In addition to their criticism of how Ottawa doles out housing funds, the premiers raised concerns about the carbon tax.

Trudeau announced last month that home heating oil would be exempt from the carbon tax for a three-year period while the federal government ramps up a program to subsidize the purchase of heat pumps, which generally run on electricity.

While the carbon tax exemption is national in scope, Atlantic Canadians will disproportionately benefit from the program because residents there are more likely to use oil to heat their homes.

That has prompted claims that the pause is unfair because other energy consumers are left paying the carbon tax.

Some premiers said the carbon tax is punitive because it imposes costs on people even when their provinces are working to reduce emissions in other ways.

A man in a suit walks past a curved, corrugated metal wall.
Manitoba Premier Wab Kinew said carbon pricing is not a 'silver bullet' to end climate change. (John Woods/The Canadian Press)

"The carbon tax is not the silver bullet when it comes to climate change," said Manitoba Premier Wab Kinew. He said the province has a low-carbon electricity grid and it's doing more to make it cleaner and greener.

The carbon tax exemption should be extended to people in his province, he said.

"During this inflationary period, people are suffering. In light of that, we do think there should be similar considerations given to the people of Manitoba to get us through this period of economic pain," Kinew said.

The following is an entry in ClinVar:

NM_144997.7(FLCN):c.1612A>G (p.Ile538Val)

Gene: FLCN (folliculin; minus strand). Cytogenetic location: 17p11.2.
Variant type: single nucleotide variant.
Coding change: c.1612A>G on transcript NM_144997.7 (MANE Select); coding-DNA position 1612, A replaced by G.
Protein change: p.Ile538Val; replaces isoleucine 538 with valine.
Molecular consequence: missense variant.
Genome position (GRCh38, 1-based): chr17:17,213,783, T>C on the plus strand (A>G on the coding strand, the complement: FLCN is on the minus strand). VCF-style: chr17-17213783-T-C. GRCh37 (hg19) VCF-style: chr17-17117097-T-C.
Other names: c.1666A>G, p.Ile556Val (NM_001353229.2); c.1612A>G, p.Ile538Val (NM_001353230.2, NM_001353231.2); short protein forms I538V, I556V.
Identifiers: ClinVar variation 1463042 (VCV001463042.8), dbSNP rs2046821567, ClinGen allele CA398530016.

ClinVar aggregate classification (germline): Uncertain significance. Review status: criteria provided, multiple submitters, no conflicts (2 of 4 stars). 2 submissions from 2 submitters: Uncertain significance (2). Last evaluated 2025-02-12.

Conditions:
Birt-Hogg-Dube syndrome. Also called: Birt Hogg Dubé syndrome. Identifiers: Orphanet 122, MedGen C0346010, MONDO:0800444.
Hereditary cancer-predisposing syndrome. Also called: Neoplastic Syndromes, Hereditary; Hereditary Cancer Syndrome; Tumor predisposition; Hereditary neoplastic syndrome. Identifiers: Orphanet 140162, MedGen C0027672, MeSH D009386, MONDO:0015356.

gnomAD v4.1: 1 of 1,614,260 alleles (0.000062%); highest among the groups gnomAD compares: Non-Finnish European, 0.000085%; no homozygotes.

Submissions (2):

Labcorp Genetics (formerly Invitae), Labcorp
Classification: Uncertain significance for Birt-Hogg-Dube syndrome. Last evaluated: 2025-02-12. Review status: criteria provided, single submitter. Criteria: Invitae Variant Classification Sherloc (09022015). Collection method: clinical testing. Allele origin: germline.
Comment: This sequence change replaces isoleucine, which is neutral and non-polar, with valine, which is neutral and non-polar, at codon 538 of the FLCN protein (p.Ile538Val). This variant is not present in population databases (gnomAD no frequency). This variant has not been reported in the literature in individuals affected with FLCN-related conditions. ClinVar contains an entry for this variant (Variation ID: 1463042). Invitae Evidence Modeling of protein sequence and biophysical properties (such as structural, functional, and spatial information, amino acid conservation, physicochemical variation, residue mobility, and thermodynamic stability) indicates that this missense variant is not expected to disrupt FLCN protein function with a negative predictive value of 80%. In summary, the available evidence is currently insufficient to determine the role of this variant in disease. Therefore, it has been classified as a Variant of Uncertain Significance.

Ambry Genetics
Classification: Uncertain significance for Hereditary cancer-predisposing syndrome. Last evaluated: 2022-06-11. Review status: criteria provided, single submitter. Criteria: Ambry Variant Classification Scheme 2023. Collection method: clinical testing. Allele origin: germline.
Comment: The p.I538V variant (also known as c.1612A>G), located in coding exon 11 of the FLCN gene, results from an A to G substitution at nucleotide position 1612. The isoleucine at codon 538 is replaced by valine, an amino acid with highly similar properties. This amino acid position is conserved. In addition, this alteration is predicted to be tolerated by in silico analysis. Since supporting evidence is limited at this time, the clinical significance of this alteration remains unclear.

"The carbon tax is not effective. They should just get rid of it," Houston added. "There are much more efficient ways to protect the planet."

B.C. Premier David Eby said the carbon tax has worked well in his province — B.C. has had its own carbon tax in place for years — but he said he supports "fair treatment for all Canadians" on the issue. 

Saskatchewan Premier Scott Moe, a long-time opponent of the carbon levy, reiterated his plan to instruct the provincially owned SaskEnergy to stop collecting the carbon tax on power until there's a nationwide reprieve.

"The Canadian government needs to extend fairness to all Canadian families," he said.

Trudeau has said there will be no more carve-outs to the carbon tax.


John Paul Tasker

Senior reporter

J.P. Tasker is a journalist in CBC's parliamentary bureau who reports for digital, radio and television. He is also a regular panellist on CBC News Network's Power & Politics. He covers the Conservative Party, Canada-U.S. relations, Crown-Indigenous affairs, climate change, health policy and the Senate. You can send story ideas and tips to J.P. at jp.tasker@cbc.ca